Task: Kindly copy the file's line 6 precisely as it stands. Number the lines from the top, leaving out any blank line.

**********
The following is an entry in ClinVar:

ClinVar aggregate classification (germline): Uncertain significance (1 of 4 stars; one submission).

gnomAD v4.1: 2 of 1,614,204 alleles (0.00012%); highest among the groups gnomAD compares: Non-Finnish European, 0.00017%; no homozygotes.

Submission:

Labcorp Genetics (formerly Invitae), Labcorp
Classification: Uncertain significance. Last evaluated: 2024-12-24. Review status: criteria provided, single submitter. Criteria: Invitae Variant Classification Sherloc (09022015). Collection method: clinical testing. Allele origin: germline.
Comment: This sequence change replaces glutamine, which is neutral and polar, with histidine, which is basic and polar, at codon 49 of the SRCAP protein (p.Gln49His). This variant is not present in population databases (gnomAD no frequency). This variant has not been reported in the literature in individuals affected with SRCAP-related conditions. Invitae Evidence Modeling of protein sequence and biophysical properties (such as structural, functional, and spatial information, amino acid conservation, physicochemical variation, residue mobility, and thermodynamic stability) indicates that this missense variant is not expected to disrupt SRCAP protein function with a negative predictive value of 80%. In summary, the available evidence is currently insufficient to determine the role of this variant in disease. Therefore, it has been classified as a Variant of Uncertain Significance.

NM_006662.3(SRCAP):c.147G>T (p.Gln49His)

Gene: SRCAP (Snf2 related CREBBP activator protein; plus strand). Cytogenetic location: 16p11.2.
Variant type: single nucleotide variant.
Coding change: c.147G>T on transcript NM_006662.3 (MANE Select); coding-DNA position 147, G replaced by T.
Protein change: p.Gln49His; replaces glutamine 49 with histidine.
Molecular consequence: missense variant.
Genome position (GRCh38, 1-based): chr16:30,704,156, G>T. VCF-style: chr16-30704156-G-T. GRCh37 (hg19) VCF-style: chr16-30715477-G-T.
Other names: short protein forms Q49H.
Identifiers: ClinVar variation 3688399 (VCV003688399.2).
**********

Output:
Classification: Uncertain significance. Last evaluated: 2024-12-24. Review status: criteria provided, single submitter. Criteria: Invitae Variant Classification Sherloc (09022015). Collection method: clinical testing. Allele origin: germline.